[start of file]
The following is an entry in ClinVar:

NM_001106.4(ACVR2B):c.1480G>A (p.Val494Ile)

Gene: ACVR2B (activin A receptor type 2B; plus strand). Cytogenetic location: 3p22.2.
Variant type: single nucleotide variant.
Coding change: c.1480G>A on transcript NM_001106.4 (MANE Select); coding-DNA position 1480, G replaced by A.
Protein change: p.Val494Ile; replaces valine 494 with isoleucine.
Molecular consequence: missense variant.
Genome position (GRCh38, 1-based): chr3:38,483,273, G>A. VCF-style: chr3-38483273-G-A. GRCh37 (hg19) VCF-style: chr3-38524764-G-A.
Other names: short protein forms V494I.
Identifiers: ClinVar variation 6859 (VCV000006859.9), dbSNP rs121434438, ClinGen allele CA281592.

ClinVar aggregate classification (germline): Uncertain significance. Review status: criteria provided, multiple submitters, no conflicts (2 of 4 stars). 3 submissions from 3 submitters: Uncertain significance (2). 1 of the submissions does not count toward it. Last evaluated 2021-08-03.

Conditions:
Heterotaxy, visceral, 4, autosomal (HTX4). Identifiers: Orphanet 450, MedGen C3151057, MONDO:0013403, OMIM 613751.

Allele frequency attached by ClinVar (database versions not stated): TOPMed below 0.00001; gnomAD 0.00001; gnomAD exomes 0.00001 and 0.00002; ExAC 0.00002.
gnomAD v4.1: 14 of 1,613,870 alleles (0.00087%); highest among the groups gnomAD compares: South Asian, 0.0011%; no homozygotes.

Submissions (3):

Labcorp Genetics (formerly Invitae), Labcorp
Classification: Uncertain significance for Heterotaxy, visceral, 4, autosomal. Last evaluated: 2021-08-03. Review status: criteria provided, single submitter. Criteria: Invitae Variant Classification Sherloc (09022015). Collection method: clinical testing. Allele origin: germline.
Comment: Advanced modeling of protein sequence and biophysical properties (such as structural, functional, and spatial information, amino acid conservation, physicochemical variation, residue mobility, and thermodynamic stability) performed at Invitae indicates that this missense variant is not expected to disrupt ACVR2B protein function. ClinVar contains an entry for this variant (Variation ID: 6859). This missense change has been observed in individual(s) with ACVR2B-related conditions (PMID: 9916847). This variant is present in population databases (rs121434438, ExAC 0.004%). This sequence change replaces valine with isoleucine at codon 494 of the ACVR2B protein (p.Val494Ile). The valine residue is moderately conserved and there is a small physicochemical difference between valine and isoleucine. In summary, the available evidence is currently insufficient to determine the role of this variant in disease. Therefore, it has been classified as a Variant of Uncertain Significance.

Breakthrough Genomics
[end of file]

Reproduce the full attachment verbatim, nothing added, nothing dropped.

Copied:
The following is an entry in ClinVar:

NM_001106.4(ACVR2B):c.1480G>A (p.Val494Ile)

Gene: ACVR2B (activin A receptor type 2B; plus strand). Cytogenetic location: 3p22.2.
Variant type: single nucleotide variant.
Coding change: c.1480G>A on transcript NM_001106.4 (MANE Select); coding-DNA position 1480, G replaced by A.
Protein change: p.Val494Ile; replaces valine 494 with isoleucine.
Molecular consequence: missense variant.
Genome position (GRCh38, 1-based): chr3:38,483,273, G>A. VCF-style: chr3-38483273-G-A. GRCh37 (hg19) VCF-style: chr3-38524764-G-A.
Other names: short protein forms V494I.
Identifiers: ClinVar variation 6859 (VCV000006859.9), dbSNP rs121434438, ClinGen allele CA281592.

ClinVar aggregate classification (germline): Uncertain significance. Review status: criteria provided, multiple submitters, no conflicts (2 of 4 stars). 3 submissions from 3 submitters: Uncertain significance (2). 1 of the submissions does not count toward it. Last evaluated 2021-08-03.

Conditions:
Heterotaxy, visceral, 4, autosomal (HTX4). Identifiers: Orphanet 450, MedGen C3151057, MONDO:0013403, OMIM 613751.

Allele frequency attached by ClinVar (database versions not stated): TOPMed below 0.00001; gnomAD 0.00001; gnomAD exomes 0.00001 and 0.00002; ExAC 0.00002.
gnomAD v4.1: 14 of 1,613,870 alleles (0.00087%); highest among the groups gnomAD compares: South Asian, 0.0011%; no homozygotes.

Submissions (3):

Labcorp Genetics (formerly Invitae), Labcorp
Classification: Uncertain significance for Heterotaxy, visceral, 4, autosomal. Last evaluated: 2021-08-03. Review status: criteria provided, single submitter. Criteria: Invitae Variant Classification Sherloc (09022015). Collection method: clinical testing. Allele origin: germline.
Comment: Advanced modeling of protein sequence and biophysical properties (such as structural, functional, and spatial information, amino acid conservation, physicochemical variation, residue mobility, and thermodynamic stability) performed at Invitae indicates that this missense variant is not expected to disrupt ACVR2B protein function. ClinVar contains an entry for this variant (Variation ID: 6859). This missense change has been observed in individual(s) with ACVR2B-related conditions (PMID: 9916847). This variant is present in population databases (rs121434438, ExAC 0.004%). This sequence change replaces valine with isoleucine at codon 494 of the ACVR2B protein (p.Val494Ile). The valine residue is moderately conserved and there is a small physicochemical difference between valine and isoleucine. In summary, the available evidence is currently insufficient to determine the role of this variant in disease. Therefore, it has been classified as a Variant of Uncertain Significance.

Breakthrough Genomics